WASHINGTON -- Most people don't think of partying at rock concerts in the name of debt reduction. Alan Simpson and Erskine Bowles, after all, are certainly no Mumford and Sons. But this summer, their well-funded group Campaign to Fix the Debt will be trying to make the issue as fun and hip as can be.
The effort kicked off on Friday in downtown Washington, D.C. Hungry office workers flooding Farragut Square to get lunch were greeted by about 75 people singing and dancing to a song to the tune of Aretha Franklin's "Freedom." Some of the lyrics were "Take responsibility!" and "Income!" and "Everyone let's come together now and fix it!" Participants were wearing red and blue shirts -- representing Republicans and Democrats -- all coming together to
dance reduce the deficit.
"Our goal is to engage people in a different way and have a little fun," Fix the Debt spokesman Jon Romano said. "Today was the start of doing these type of events both here in D.C. and around the country."
The event was organized through a local dance group, and participants received a $65 stipend. Individuals -- many of them college students -- told The Huffington Post they heard about it on CraigsList, ads on entertainment websites and through their modeling agency.
On June 24, Fix the Debt will also be holding a "Rock the Debt" concert at the 9:30 Club in Washington, D.C.
Fix the Debt, one of the many endeavors affiliated with billionaire Peter G. Peterson, has raised tens of millions of dollars from some of America's largest corporations since its launch in July 2012, in an effort to push Congress to come up with a deficit reduction deal.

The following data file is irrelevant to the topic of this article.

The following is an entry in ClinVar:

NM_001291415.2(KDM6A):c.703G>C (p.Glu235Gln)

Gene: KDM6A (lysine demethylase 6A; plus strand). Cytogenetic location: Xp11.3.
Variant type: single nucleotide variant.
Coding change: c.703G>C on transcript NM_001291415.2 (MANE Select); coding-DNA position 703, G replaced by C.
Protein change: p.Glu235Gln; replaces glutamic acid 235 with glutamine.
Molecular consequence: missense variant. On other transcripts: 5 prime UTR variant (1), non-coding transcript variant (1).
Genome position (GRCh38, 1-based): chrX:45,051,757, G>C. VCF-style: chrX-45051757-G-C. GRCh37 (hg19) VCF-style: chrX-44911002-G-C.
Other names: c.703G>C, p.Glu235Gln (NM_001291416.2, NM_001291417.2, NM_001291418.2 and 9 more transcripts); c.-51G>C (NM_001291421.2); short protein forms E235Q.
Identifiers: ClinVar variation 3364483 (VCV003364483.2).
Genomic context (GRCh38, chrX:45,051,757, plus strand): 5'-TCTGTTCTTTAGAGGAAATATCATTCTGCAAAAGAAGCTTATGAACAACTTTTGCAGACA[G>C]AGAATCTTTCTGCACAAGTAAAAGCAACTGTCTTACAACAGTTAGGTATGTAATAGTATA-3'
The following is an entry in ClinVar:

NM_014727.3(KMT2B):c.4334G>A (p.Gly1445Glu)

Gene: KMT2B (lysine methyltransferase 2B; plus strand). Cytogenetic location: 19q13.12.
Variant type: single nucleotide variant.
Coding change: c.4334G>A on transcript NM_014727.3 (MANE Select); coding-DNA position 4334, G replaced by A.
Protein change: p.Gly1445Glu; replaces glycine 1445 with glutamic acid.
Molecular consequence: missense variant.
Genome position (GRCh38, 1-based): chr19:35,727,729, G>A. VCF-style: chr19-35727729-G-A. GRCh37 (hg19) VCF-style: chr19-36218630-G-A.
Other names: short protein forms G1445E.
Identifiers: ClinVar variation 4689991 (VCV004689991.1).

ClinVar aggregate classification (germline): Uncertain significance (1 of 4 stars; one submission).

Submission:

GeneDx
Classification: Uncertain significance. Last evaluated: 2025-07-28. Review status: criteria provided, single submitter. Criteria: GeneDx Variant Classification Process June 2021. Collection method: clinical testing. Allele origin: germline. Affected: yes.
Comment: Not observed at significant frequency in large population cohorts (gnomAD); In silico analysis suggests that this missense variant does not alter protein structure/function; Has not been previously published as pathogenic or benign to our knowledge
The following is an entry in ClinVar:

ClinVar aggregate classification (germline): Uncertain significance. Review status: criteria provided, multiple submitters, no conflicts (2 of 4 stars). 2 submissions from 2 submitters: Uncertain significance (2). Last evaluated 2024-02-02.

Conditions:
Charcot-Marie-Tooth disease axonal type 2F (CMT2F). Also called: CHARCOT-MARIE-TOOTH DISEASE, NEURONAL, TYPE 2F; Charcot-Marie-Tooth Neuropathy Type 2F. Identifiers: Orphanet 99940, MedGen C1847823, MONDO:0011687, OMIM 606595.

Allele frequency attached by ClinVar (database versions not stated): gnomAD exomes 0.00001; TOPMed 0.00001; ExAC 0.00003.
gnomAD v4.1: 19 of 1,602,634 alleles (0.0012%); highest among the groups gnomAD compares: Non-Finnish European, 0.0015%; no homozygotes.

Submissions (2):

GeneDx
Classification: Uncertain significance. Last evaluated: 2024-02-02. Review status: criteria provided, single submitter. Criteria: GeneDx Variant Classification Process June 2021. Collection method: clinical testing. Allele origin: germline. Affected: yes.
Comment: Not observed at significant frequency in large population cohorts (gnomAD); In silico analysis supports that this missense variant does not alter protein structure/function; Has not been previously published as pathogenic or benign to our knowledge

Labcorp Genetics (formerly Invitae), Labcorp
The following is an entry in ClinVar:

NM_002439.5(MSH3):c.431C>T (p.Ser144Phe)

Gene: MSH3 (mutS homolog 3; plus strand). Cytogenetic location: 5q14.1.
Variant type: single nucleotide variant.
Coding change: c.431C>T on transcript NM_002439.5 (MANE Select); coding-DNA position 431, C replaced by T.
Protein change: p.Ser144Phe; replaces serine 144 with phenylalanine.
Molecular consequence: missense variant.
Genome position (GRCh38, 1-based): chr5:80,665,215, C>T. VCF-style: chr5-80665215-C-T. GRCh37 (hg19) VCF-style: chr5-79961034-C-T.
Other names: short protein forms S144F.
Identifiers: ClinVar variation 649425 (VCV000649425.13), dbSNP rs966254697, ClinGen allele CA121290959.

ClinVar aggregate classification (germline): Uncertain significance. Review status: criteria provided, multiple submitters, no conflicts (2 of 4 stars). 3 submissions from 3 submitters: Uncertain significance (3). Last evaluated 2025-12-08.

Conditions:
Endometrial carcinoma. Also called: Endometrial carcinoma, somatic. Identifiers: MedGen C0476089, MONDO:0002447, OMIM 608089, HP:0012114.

While the group is publicly bipartisan and says it does not advocate a particular policy solution to fixing the debt, its biggest backers and partners have been Republican and Republican-allied, and members of the campaign's CEO Fiscal Leadership Council have argued that the most effective way to cut the deficit is to severely scale back social safety-net programs like Medicare, Medicaid and Social Security.
Romano has said that the group's supporters "are willing to put their personal politics aside in order to get a comprehensive debt deal for the good of the country."
Most of the flash mob participants who spoke with The Huffington Post on Friday seemed to be there more for the stipend than the cause, although Amber Lee Brown, a student at George Mason University, said she went to the group's website and liked what she read.
"They actually want to fix the problem, not argue against each other," she said.
But when pressed further, she and two young women with her were skeptical of the ideas being tossed around by Fix the Debt's backers.
Dominique Collier, an Ohio State graduate, said she doesn't believe that cuts to Social Security and Medicare are the right path to take. Bonita Bridges, a student at Montgomery College, supports raising taxes on wealthy Americans -- an approach that Republicans in Congress have rejected.
"I think for people with higher incomes, they should pay more taxes than the lower-income people," she said. "That would help some of the problems."
UPDATE 10:42 p.m. -- Daniel Marans of "Take Action News with David Shuster" and Social Security Works -- which opposes entitlement program cuts -- also witnessed the flash mob and spoke to participants who said cutting benefits wouldn't be the right approach to reducing the national deficit.
"I see what my mom and dad get," said Al Arcidiacono, 52, who was passing out purple "Fix the Debt" T-shirts and working the soundboard. "My mom worked hard for 40 years as a tailor at Saks Fifth Avenue. Thank God she was able to save her own money. But what she gets from Social Security is a pittance. It would barely be enough for her and my dad to survive on -- where they live and the lifestyle they've become accustomed to. And they are cutting back a little."
Watch the performance in the video above, which was passed along by Daniel Marans of Social Security Works.
Photo of some of the participants of the Fix the Debt flash mob:
Lisa Miller contributed research.
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